You don't have to harmonize completely diatonic to a specific key, you can harmonize in strict minor thirds, major thirds or any specific major/minor third pattern that took your fancy.. for a complete list of all notes and their minor thirds and major thirds for future reference.. see this thread: https://www.ultimate-guitar.com/forum/showthread.php?t=643207

#10
I found a really simple way to do harmonies. Play your first lick, then find what scale shape it is from. Move every note up 3 scale intervals and you have your harmony.

The tab isn't the best but bear with me

For example, say I have this riff:

E :---------------------|
B :---------------------|
G :---------------------|
D :---------------------|
A :10-9---------------|
E :-----12-10---------|

Pretty simple right? So this is the scale shape it is from:


E :--------------------------|-----------------10-12--|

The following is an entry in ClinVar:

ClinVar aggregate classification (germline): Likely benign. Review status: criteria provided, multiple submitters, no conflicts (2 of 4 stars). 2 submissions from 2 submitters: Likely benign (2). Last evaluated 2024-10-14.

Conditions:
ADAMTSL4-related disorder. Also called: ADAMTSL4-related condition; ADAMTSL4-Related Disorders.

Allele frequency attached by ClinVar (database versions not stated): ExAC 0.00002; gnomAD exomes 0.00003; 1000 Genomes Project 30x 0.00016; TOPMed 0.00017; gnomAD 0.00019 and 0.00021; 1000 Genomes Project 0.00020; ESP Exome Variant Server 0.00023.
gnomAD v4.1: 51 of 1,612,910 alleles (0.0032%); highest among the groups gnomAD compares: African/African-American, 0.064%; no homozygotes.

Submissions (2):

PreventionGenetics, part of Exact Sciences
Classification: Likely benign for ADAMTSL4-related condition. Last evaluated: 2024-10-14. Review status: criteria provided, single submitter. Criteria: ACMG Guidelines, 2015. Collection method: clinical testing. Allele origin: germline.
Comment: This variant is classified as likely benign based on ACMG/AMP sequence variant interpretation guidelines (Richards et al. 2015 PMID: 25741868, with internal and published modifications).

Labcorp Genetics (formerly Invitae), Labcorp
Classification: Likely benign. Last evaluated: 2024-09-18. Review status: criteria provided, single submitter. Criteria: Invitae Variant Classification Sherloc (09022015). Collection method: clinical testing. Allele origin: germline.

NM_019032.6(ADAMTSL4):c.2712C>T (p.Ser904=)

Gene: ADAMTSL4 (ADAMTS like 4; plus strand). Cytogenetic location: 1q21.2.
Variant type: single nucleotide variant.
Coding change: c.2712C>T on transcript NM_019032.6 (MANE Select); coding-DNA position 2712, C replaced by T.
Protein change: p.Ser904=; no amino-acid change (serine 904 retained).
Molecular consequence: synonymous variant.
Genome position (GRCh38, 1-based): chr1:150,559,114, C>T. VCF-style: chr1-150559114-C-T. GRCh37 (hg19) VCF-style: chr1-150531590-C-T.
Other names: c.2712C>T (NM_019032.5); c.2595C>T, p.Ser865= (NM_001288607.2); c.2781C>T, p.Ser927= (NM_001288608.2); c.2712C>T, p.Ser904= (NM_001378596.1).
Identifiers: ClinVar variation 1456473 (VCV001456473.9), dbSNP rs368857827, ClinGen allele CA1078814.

B :--------------------------|--------10-12-13-------|
G :--------------------------|9-10-12----------------|
D :--------------9-10-12--|--------------------------|
A :------9-10-12----------|---------------------------|
E :10-12-------------------|--------------------------|

It's E minor or G major with the scale extending up and down a few notes.

So now you just move each note from the riff up 3 intervals and you get:

E :-----------------|
B :-----------------|
G :-----------------|
D :9-7--------------|
A :----10-9---------|
E :-----------------|

See? Easy. Let me know if you have questions
#11
Quote by Johnljones7443
It depends what kind of thirds (the quality - minor or major) you're harmonizing in. The most common way to do it is in diatonic thirds - thirds that are diatonic to a specific scale.

If you were harmonizing in thirds using the A major scale, the thirds available to you would be:

A - C# = Major third.
B - D = Minor third.
C# - E = Minor third.
D - F# = Major third.
E - G# = Major third.
F# - A = Minor third.
G# - B = Minor third.